Resident's Life

First Year Residency

First year residents spend twelve months in the general and pediatric outpatient clinics which are located in the University of Iowa Hospitals and clinics, Iowa City Veterans Affairs Medical Center and Iowa River Landing. By the end of the first year, we expect residents to be familiar with the clinical, pathological manifestations as well as treatment of the common congenital, inflammatory and neoplastic dermatologic diseases.

Residents should also be comfortable with punch and shave biopsies, liquid nitrogen cryotherapy, cyst excisions, simple excisions, UVB and PUVA photo therapy, and patch testing.

Second and Third Year Residency

In addition to time in outpatient clinics, there is a three-month assignment in cutaneous surgery, encompassing Mohs surgery and laser therapy. Three months are spent on the combined inpatient ward and consultation service and three months are also spent in dermatopathology. There are  rotations at the Iowa City VA medical Center where the resident is responsible for managing dermatological patients, the outpatient clinic, as well as the inpatient consultations and surgeries. A one month elective may be individually arranged.

Residents have the opportunity to participate in seminars and classroom teaching. They also are encouraged to engage in one-on-one teaching of medical students and have opportunities to speak to paramedical groups. Additionally, the dermatology residents interact with residents or fellows from other services on clinical rotations in the department.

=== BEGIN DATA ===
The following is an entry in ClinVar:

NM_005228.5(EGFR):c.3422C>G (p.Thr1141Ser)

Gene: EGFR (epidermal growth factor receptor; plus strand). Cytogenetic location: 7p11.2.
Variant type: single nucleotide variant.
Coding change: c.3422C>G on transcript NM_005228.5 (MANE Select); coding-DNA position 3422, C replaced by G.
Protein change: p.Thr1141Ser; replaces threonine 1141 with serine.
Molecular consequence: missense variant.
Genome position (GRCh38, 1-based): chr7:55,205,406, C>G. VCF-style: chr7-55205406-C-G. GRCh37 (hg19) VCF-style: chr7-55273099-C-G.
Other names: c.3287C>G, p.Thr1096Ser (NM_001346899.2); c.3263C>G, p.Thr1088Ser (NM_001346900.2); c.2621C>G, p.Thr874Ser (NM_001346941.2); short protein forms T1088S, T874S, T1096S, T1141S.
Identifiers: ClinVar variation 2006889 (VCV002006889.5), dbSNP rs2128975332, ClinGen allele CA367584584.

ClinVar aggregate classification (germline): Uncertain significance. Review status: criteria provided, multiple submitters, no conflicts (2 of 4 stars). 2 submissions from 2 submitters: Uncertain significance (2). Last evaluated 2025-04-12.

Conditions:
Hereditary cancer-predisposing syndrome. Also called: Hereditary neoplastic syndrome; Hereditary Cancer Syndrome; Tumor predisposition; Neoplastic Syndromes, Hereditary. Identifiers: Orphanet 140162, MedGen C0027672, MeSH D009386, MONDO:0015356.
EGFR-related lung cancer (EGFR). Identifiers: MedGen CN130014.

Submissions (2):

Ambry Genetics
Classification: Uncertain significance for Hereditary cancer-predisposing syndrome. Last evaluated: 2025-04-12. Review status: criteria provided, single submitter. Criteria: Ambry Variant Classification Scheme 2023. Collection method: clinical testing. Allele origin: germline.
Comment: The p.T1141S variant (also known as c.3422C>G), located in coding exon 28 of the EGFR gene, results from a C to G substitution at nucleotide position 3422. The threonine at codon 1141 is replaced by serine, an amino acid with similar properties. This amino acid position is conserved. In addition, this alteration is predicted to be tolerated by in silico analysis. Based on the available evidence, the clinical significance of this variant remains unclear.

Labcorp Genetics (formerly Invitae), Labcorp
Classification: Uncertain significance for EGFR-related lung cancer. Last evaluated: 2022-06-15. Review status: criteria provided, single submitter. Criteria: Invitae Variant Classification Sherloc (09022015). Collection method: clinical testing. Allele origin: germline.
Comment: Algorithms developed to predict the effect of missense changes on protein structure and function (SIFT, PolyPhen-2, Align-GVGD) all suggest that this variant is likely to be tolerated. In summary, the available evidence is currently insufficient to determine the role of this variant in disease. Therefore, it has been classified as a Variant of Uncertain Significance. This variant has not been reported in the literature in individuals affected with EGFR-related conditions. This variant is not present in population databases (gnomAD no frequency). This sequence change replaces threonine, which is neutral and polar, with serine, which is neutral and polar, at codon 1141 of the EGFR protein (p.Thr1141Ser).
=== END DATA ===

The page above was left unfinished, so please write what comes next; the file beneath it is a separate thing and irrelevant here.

While the emphasis in the training of resident physicians in this department is clinical, research (either clinical or laboratory) is encouraged. Adequate time for such research studies will be made available on an individual basis. According to the American Board of Dermatology guidelines, all residents should participate in basic or clinical research during their residency. Residents will be expected to participate in at least one clinically-relevant research project during their three-year residency period (a case report and literature review suitable for publication would fulfill this requirement). It is expected that each resident will acquire sufficient knowledge and skill to become a diplomate of the American Board of Dermatology.

There are educational conferences for residents, including textbook conferences, journal club, didactic lectures, and weekly grand rounds. The curriculum is designed to cover both basic science and clinical aspects of medical dermatology, dermatologic surgery and dermatopathology. Over the past 15 years we have had a 98% pass rate on the American Board of Dermatology certification exam.